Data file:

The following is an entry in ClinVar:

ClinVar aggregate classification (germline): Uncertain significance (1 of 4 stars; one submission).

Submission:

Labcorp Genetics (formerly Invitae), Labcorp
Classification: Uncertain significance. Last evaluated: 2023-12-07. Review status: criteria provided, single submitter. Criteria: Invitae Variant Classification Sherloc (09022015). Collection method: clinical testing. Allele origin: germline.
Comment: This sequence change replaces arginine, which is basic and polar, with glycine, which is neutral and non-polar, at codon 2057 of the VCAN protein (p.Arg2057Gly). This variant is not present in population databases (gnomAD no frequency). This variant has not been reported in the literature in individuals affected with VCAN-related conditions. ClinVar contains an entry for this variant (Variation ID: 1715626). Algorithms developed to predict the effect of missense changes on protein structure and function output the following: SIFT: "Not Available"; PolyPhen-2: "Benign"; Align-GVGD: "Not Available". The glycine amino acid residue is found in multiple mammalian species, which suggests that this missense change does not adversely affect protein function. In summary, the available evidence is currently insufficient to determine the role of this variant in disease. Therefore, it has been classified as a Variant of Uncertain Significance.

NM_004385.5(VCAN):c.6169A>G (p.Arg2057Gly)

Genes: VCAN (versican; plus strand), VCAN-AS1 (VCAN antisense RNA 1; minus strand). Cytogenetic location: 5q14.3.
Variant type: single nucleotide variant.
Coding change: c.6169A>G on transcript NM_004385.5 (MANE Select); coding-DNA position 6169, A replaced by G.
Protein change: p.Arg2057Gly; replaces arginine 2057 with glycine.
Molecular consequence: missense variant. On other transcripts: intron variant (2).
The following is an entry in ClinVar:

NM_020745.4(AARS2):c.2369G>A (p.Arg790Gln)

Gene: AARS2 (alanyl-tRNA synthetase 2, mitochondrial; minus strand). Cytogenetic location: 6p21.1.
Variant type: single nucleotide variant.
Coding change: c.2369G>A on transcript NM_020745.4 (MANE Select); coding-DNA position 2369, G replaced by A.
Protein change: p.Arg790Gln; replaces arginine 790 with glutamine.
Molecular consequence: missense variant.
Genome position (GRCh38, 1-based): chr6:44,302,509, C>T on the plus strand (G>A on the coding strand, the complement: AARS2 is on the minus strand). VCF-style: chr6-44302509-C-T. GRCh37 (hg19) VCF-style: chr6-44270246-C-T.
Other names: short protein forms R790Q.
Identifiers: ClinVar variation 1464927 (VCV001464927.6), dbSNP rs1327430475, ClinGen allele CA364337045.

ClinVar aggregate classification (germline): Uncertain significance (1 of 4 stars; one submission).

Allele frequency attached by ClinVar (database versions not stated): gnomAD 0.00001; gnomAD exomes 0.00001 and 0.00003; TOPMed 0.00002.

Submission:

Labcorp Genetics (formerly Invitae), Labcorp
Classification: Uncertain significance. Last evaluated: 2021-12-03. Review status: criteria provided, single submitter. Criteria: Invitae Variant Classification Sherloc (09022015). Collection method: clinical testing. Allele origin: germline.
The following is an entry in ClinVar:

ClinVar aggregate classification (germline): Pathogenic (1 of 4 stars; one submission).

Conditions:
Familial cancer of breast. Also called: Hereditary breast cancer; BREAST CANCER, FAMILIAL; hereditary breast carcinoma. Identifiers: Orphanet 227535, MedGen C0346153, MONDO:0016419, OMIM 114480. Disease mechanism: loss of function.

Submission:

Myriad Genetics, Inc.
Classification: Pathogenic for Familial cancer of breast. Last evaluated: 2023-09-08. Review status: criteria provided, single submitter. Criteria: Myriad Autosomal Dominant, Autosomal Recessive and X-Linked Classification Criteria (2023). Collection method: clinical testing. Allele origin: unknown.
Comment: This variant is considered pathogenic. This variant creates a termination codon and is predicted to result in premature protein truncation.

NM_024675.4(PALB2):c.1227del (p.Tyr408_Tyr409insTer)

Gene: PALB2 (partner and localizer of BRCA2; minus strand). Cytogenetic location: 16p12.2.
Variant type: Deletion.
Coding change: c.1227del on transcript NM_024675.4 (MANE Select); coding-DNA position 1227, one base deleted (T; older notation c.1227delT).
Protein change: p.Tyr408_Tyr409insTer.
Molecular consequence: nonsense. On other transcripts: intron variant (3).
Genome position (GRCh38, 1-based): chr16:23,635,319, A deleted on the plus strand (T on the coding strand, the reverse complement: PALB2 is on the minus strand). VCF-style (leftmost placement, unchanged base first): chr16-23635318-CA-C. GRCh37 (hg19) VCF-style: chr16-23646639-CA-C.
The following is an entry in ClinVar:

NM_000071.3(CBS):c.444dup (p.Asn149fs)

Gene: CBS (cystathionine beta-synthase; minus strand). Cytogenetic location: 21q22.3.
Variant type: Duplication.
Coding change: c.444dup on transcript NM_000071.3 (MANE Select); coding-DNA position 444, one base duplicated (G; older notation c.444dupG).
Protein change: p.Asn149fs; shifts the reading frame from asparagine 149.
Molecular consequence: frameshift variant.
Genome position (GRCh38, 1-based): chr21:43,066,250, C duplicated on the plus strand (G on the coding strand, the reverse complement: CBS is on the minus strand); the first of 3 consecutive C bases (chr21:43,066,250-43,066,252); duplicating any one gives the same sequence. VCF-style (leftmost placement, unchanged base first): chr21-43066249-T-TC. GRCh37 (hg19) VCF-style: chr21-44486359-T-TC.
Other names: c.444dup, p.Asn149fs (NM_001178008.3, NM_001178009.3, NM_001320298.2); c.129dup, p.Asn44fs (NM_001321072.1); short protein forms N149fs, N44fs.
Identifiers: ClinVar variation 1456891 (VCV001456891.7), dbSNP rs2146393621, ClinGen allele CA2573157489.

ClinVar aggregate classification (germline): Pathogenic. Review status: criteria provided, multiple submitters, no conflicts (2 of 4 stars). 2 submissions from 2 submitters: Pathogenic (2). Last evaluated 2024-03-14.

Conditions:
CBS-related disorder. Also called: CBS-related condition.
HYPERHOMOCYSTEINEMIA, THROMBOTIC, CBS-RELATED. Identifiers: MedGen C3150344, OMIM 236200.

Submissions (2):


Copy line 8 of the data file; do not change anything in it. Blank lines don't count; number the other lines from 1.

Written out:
Genes: VCAN (versican; plus strand), VCAN-AS1 (VCAN antisense RNA 1; minus strand). Cytogenetic location: 5q14.3.